Espeland told Reuters Health there could be a few possible explanations for the difference between older and younger women using hormone replacement therapy. One possible explanation could be that older women already have more memory problems and hormone therapy accelerates the decline. It could also be that a woman’s brain adapts to lower levels of hormones after menopause and hormone therapy disrupts that process. The new study, however, may not have had enough participants to measure any moderate benefits from taking hormone therapy during the early stages of menopause, said Grodstein. “One study is not going to tell us everything,” she said.
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Manning wants hormone therapy in prison. Will it happen?
In one arm of the trial, participants were randomly assigned to take either hormone therapy or a drug-free placebo. In another, they took 1,000 milligrams of calcium and 400 IU of vitamin D or placebo tablets each day. About 16,000 women were part of both the hormone and vitamin trials, including 4,000 randomized to both hormone therapy – either estrogen alone or estrogen and progesterone – and calcium and vitamin D. In total, 214 women had a hip fracture during the study. The researchers found that women assigned to both the hormone therapy and vitamin groups were about half as likely to have a fracture as those in the placebo groups.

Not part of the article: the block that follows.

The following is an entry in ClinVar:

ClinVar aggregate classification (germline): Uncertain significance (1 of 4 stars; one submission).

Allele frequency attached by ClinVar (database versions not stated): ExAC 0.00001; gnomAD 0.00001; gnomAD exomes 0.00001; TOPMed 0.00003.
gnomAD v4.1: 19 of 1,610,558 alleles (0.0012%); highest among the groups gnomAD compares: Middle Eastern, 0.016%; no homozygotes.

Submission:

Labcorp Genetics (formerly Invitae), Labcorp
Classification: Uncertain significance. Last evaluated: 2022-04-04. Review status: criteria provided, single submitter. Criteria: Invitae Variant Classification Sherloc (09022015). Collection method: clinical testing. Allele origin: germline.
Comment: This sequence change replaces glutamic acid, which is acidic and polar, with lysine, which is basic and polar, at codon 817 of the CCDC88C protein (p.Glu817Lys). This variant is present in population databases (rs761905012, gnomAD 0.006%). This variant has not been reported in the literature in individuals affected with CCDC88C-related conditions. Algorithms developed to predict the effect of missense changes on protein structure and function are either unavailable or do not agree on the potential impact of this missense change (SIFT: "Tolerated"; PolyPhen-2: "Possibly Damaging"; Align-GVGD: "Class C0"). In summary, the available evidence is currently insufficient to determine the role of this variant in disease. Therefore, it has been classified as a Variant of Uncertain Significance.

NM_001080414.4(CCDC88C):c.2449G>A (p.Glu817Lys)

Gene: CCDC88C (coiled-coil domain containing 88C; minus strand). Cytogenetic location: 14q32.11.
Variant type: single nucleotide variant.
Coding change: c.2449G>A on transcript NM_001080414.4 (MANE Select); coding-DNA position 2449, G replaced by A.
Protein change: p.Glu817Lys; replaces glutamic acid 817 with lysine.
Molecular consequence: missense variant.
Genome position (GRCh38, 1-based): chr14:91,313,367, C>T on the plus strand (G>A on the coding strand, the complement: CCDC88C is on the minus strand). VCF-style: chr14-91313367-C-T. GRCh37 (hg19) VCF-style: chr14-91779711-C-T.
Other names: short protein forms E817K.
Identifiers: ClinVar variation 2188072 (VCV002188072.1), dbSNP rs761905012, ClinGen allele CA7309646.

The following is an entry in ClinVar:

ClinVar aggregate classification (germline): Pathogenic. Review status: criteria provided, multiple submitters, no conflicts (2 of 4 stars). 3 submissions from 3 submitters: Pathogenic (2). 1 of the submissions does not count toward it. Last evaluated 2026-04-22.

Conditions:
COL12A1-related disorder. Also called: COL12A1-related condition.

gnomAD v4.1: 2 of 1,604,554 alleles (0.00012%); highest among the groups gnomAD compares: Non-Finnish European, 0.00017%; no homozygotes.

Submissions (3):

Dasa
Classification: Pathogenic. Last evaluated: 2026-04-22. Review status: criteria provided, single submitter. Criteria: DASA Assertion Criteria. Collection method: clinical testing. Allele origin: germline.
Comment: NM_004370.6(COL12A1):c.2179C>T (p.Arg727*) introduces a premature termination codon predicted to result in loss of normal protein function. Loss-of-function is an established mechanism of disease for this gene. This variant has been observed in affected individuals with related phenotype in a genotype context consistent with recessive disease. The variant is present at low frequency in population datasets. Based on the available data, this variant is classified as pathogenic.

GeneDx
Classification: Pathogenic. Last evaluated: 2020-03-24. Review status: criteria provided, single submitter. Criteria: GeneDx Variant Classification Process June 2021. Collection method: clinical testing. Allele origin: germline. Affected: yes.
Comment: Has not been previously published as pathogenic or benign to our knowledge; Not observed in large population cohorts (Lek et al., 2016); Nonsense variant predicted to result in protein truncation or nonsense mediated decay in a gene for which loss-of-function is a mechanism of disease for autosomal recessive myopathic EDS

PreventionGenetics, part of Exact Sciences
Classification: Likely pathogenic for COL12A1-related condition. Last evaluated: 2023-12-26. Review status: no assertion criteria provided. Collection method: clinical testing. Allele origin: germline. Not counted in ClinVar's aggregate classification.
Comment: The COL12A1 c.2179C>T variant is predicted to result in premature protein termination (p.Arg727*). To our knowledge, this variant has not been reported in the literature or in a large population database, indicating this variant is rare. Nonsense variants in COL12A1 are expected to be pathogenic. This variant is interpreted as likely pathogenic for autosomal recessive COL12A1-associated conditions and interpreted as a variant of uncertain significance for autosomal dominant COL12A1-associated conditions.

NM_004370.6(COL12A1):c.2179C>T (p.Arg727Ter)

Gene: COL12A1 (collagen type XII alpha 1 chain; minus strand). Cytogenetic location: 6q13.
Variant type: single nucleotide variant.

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Hormone therapy, calcium may lower fracture risk
That suit was settled outside of court two years later, with one prong of the settlement being a change to prison policy, allowing hormone therapy treatment to start in prison. In May 2011, the Bureau of Prisons sent a memo to its wardens outlining a new policy that all inmates seeking hormone replacement therapy “Receive a current individualized assessment and evaluation. Treatment options will not be precluded solely due to level of services received, or lack of services, prior to incarceration.” Manning’s prison sentence doesn’t fall under this policy. Military prisons are part of the Defense Department, not the Bureau of Prisons.
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Hormone Therapy Not for Older Women
“Instead, there was an increase in risk of cardiovascular events.” Within the first year of the trial, 11 women had “cardiovascular events” — that is, angina (chest pain), nonfatal heart attack , or sudden cardiac death. All of these women were assigned to hormone therapy. None of these serious events occurred among women receiving inactive placebo treatment. By itself, the brief trial proves very little. But the findings are identical to those seen over seven years in the WHI study, Darbyshire says. That’s true, says JoAnn Manson, MD, DrPH, chief of preventive medicine at Harvard’s Brigham and Women’s Hospital in Boston.
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